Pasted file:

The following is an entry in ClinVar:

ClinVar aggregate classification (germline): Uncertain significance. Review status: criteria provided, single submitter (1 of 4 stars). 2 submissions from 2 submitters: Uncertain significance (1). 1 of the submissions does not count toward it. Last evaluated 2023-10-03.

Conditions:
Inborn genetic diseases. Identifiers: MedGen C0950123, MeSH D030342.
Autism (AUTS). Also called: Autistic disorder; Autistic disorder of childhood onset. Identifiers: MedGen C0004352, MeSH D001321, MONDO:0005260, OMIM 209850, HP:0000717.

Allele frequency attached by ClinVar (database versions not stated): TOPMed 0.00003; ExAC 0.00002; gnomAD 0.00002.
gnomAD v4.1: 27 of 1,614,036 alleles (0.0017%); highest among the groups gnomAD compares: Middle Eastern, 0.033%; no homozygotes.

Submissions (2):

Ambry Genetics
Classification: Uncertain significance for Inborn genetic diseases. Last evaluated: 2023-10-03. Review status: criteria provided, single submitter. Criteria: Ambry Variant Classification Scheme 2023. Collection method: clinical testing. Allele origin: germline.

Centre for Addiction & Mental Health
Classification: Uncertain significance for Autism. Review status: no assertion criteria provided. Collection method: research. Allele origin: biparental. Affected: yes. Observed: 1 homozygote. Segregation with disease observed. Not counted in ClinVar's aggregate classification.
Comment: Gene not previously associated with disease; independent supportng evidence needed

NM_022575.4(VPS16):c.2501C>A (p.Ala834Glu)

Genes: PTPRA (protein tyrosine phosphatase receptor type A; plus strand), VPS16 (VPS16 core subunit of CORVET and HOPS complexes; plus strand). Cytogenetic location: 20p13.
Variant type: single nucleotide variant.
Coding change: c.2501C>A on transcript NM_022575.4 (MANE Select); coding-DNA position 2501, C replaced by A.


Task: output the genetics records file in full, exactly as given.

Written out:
The following is an entry in ClinVar:

ClinVar aggregate classification (germline): Uncertain significance. Review status: criteria provided, single submitter (1 of 4 stars). 2 submissions from 2 submitters: Uncertain significance (1). 1 of the submissions does not count toward it. Last evaluated 2023-10-03.

Conditions:
Inborn genetic diseases. Identifiers: MedGen C0950123, MeSH D030342.
Autism (AUTS). Also called: Autistic disorder; Autistic disorder of childhood onset. Identifiers: MedGen C0004352, MeSH D001321, MONDO:0005260, OMIM 209850, HP:0000717.

Allele frequency attached by ClinVar (database versions not stated): TOPMed 0.00003; ExAC 0.00002; gnomAD 0.00002.
gnomAD v4.1: 27 of 1,614,036 alleles (0.0017%); highest among the groups gnomAD compares: Middle Eastern, 0.033%; no homozygotes.

Submissions (2):

Ambry Genetics
Classification: Uncertain significance for Inborn genetic diseases. Last evaluated: 2023-10-03. Review status: criteria provided, single submitter. Criteria: Ambry Variant Classification Scheme 2023. Collection method: clinical testing. Allele origin: germline.

Centre for Addiction & Mental Health
Classification: Uncertain significance for Autism. Review status: no assertion criteria provided. Collection method: research. Allele origin: biparental. Affected: yes. Observed: 1 homozygote. Segregation with disease observed. Not counted in ClinVar's aggregate classification.
Comment: Gene not previously associated with disease; independent supportng evidence needed

NM_022575.4(VPS16):c.2501C>A (p.Ala834Glu)

Genes: PTPRA (protein tyrosine phosphatase receptor type A; plus strand), VPS16 (VPS16 core subunit of CORVET and HOPS complexes; plus strand). Cytogenetic location: 20p13.
Variant type: single nucleotide variant.
Coding change: c.2501C>A on transcript NM_022575.4 (MANE Select); coding-DNA position 2501, C replaced by A.